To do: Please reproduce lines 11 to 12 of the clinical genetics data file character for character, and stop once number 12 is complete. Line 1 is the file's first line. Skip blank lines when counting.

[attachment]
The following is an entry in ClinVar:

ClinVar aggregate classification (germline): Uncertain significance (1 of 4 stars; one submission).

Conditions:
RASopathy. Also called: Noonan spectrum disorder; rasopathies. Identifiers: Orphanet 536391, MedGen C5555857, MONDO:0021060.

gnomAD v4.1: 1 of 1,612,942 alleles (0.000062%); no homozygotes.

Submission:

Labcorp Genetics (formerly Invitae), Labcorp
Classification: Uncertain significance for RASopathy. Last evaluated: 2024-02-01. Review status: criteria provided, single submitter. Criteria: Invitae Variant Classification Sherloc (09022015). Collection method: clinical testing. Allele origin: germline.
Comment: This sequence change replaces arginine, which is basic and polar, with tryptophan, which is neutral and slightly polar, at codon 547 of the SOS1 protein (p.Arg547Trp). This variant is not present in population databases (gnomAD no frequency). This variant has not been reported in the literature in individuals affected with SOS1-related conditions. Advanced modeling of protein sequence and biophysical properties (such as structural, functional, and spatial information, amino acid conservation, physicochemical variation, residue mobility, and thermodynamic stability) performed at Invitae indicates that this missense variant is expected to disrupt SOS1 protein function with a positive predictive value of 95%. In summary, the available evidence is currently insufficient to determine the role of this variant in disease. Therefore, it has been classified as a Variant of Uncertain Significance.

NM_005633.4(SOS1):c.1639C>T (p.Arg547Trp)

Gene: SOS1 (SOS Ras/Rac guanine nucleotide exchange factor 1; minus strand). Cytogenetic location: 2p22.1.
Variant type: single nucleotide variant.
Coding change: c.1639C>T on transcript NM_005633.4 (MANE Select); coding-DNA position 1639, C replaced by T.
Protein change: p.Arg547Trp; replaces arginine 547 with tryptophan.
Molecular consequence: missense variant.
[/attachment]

Gene: SOS1 (SOS Ras/Rac guanine nucleotide exchange factor 1; minus strand). Cytogenetic location: 2p22.1.
Variant type: single nucleotide variant.